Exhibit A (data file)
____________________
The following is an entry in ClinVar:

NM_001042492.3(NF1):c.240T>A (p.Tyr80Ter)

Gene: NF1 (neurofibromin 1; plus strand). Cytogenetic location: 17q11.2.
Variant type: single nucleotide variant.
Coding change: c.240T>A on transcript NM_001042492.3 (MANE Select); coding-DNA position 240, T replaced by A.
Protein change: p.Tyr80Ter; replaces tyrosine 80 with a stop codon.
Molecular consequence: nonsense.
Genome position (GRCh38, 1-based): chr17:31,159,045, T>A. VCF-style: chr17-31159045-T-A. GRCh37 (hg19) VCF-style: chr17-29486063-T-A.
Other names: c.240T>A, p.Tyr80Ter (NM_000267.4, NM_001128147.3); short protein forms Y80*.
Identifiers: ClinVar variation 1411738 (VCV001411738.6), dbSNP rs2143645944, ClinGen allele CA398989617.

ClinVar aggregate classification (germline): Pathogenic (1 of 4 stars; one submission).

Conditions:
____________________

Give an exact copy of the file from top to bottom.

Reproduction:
The following is an entry in ClinVar:

NM_001042492.3(NF1):c.240T>A (p.Tyr80Ter)

Gene: NF1 (neurofibromin 1; plus strand). Cytogenetic location: 17q11.2.
Variant type: single nucleotide variant.
Coding change: c.240T>A on transcript NM_001042492.3 (MANE Select); coding-DNA position 240, T replaced by A.
Protein change: p.Tyr80Ter; replaces tyrosine 80 with a stop codon.
Molecular consequence: nonsense.
Genome position (GRCh38, 1-based): chr17:31,159,045, T>A. VCF-style: chr17-31159045-T-A. GRCh37 (hg19) VCF-style: chr17-29486063-T-A.
Other names: c.240T>A, p.Tyr80Ter (NM_000267.4, NM_001128147.3); short protein forms Y80*.
Identifiers: ClinVar variation 1411738 (VCV001411738.6), dbSNP rs2143645944, ClinGen allele CA398989617.

ClinVar aggregate classification (germline): Pathogenic (1 of 4 stars; one submission).

Conditions: